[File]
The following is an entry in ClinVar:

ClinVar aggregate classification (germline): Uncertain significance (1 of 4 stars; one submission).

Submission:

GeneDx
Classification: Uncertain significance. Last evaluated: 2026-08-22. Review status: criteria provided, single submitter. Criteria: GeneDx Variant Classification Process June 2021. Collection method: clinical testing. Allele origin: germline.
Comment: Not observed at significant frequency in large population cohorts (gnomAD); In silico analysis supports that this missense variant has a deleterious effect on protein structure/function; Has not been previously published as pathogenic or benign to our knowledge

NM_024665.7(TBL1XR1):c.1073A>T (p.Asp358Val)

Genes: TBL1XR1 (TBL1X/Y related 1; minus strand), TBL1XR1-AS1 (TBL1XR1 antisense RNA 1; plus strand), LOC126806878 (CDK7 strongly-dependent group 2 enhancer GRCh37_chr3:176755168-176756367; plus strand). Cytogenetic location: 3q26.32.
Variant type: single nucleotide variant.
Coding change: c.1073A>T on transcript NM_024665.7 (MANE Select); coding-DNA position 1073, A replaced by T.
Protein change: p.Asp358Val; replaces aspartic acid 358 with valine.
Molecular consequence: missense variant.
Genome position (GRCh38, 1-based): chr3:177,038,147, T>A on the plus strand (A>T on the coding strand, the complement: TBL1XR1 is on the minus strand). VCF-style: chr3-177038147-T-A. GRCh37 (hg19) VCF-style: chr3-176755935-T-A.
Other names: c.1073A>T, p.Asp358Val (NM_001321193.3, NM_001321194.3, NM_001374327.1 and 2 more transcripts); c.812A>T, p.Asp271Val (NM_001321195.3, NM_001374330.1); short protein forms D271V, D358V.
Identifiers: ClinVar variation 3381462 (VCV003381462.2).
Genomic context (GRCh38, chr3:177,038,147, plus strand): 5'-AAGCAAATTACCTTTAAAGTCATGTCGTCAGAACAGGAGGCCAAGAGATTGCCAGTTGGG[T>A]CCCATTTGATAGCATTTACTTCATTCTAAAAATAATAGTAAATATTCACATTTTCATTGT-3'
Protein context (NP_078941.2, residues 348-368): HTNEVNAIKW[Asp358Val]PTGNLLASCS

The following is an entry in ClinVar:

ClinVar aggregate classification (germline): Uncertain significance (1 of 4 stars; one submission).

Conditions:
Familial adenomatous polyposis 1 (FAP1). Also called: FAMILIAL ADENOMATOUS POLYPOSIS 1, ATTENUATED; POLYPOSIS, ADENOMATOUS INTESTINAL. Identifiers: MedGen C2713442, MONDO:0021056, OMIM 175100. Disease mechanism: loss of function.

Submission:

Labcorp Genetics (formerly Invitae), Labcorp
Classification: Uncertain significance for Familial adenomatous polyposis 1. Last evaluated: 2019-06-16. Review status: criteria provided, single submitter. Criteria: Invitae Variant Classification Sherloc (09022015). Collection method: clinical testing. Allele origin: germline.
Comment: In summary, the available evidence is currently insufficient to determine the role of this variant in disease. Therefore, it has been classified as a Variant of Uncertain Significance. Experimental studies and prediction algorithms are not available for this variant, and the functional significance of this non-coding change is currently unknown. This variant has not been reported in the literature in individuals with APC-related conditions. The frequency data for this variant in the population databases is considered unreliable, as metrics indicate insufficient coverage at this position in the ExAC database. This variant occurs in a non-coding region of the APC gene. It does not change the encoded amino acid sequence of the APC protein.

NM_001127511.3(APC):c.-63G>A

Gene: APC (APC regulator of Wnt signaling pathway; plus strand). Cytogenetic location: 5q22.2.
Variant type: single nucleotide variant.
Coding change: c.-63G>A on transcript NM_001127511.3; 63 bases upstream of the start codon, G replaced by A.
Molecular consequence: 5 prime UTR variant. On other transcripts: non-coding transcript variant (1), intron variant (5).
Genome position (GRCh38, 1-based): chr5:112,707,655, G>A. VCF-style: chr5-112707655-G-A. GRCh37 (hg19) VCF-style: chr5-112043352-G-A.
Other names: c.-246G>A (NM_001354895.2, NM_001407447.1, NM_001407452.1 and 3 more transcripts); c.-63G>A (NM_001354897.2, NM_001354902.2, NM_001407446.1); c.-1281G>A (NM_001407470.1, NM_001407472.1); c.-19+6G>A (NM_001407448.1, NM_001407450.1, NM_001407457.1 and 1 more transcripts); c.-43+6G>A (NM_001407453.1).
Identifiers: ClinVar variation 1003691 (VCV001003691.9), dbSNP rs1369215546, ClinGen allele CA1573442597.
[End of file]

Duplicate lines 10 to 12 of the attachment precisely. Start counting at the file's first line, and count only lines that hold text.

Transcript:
Coding change: c.1073A>T on transcript NM_024665.7 (MANE Select); coding-DNA position 1073, A replaced by T.
Protein change: p.Asp358Val; replaces aspartic acid 358 with valine.
Molecular consequence: missense variant.